Newsday's Scores

  • TV
For 1,322 reviews, this publication has graded:
  • 65% higher than the average critic
  • 4% same as the average critic
  • 31% lower than the average critic
On average, this publication grades 3.3 points higher than other critics. (0-100 point scale)
Average TV Show review score: 68
Highest review score: 100 Masters of Sex: Season 1
Lowest review score: 0 Woops!: Season 1
Score distribution:
  1. Mixed: 0 out of 864
  2. Negative: 0 out of 864
864 tv reviews
  1. Michael is a clinically interesting personality type who is profoundly unempathetic, until such times as he is very empathetic. The wonderful creative trick of The Office is knowing exactly the right moment to humanize Michael.
    • 78 Metascore
    • 70 Critic Score
    The material is high in laugh content, but sometimes the handy wonders of animation tempt the makers of "Dr. Katz" to illustrate jokes unnecessarily. [28 May 1995]
    • Newsday
  2. A nice balance of 60-40 character drama and medicine. "Homicide" heavyweight Braugher is intense once again, yet smart enough to keep sharing the screen with a strong ensemble. [10 Oct 2000]
    • Newsday
  3. Good start with a pair of shockers. Beware.
  4. The best new show of the year. [28 Dec 1994]
    • Newsday
  5. Saul is lighter and brighter than "Bad," and--particularly with Sunday's launch--often very funny.
  6. [These women make] instant impact, of course, with their stories but also through sheer personality.
  7. As real as real gets, invaluably adding human understanding to a hot-button topic.
  8. The Closer may be the most comfortable old shoe on all of television; slip it on and be assured of no blisters. In fact, the cast (and not just Sedgwick) is so competent, the characters' tics so familiar; and the format and formula so firmly etched in "ceeement" (as Brenda might say) that it all feels almost too comfy.
  9. All very much and happily remains the same--and unless you are an absolute die-hard insane fan who will find something to complain about here ... there really isn't all that much to complain about whatsoever.
  10. This is an intelligent overview, with the consistent and important theme that medical "paradigms" shift and change.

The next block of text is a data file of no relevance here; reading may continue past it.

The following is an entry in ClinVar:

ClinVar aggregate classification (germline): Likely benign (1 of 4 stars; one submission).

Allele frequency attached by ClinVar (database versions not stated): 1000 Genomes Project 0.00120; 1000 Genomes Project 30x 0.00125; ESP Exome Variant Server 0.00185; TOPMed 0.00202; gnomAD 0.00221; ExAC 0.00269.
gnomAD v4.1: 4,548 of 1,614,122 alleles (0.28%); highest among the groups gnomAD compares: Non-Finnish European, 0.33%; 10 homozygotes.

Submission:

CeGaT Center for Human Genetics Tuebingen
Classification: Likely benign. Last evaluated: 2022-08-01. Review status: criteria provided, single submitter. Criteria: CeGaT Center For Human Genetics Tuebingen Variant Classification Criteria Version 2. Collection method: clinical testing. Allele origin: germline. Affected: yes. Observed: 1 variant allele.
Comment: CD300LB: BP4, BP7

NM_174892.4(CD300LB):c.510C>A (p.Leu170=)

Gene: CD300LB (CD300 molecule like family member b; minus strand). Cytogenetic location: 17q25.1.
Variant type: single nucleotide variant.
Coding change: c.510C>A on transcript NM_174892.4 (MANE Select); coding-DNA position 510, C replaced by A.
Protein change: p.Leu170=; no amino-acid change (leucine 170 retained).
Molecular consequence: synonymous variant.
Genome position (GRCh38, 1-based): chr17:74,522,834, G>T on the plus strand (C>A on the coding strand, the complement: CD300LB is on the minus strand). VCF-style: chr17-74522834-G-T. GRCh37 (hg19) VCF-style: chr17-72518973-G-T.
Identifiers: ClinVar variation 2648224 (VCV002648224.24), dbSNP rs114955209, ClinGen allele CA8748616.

11. While a bit deliberately paced, a good start, with (as always) an excellent guest-star roster.
  12. At turns it's sad, poignant, bitter and funny (yes, more than enough turns in that direction).
  13. The best unscripted show on commercial television this season, which you may correctly point out is faint praise; but in this case, it's not.
  14. Thurgood feels more "important" than dramatic. Part of it is Stevens' then-I-did-this structure, more focused on biographical bullet points than the flesh-and-blood human behind them. And part of it is Fishburne, who despite coiled power--his Ike Turner in "What's Love Got to Do With It" was Oscar-nominated--resonates here as a cool character rather than a fiery one.
  15. It's less the Plot Events that ring true here than the well-played little side moments and background squabbles, the simmering resentments and recriminations, the emotional tugs-of-war.
  16. The season's premiere represents pig-in-the-python storytelling--there's so much to work through, so many details, stories, characters and time dimensions to attend to, that after a while this all starts to feel like a very full meal.
  17. [A] rewardingly seasoned new drama series that's practically indistinguishable from the acclaimed feature film, except that it's better.
  18. No matter where you stand on the death-penalty debate, this is must-watch revelation--and, thanks to Herzog, tense and suspenseful drama.
  19. McKinley and its denizens feel just a little too cliched, the emerging romantic entanglements a little too forced, the female characters--notably Terri and Sue Sylvester--just a little too mean-spirited. Still, it's a great cast.
  20. Smart newcomer with a pair of leads that turns The Americans into a likely winner.
  21. As a character with a sartorial preference for canary yellow, Kemper's Schmidt comes into focus intensely and immediately. She pops off the screen, and pleasingly so. Her series, less so.
  22. This four-hour gem is exquisite from start to finish, rife with the texture of its place and time, rich with human understanding expressed in everyday articulation and small gestures.
  23. Can Rescue Me wrap all this up in the short time left? I hope so, but this episode feels like so much temporizing.
  24. Congenial.
  25. The Beales' story--predictably, sadly--descends into mutual recrimination, then near madness. It's all rescued by two stunning performances.
  26. Yes, "black-ish" can be fiercely funny, sharply observed, and unfailingly good-humored about the racial divide. But just beyond that glossy surface is a serious and even compelling undercurrent.
  27. The most thought-provoking new series of the year on TV. [6 Oct 1999, p.B39]
    • Newsday
  28. "Dexter" knows what it's doing, and savors its skill immensely.
  29. This impressive fact-based debut from cultural journalist turned director Nelson George keeps us captivated simply by honing in tight on the character of its people, sketching in fine detail not just their admirable strengths but their all-too-human flaws.

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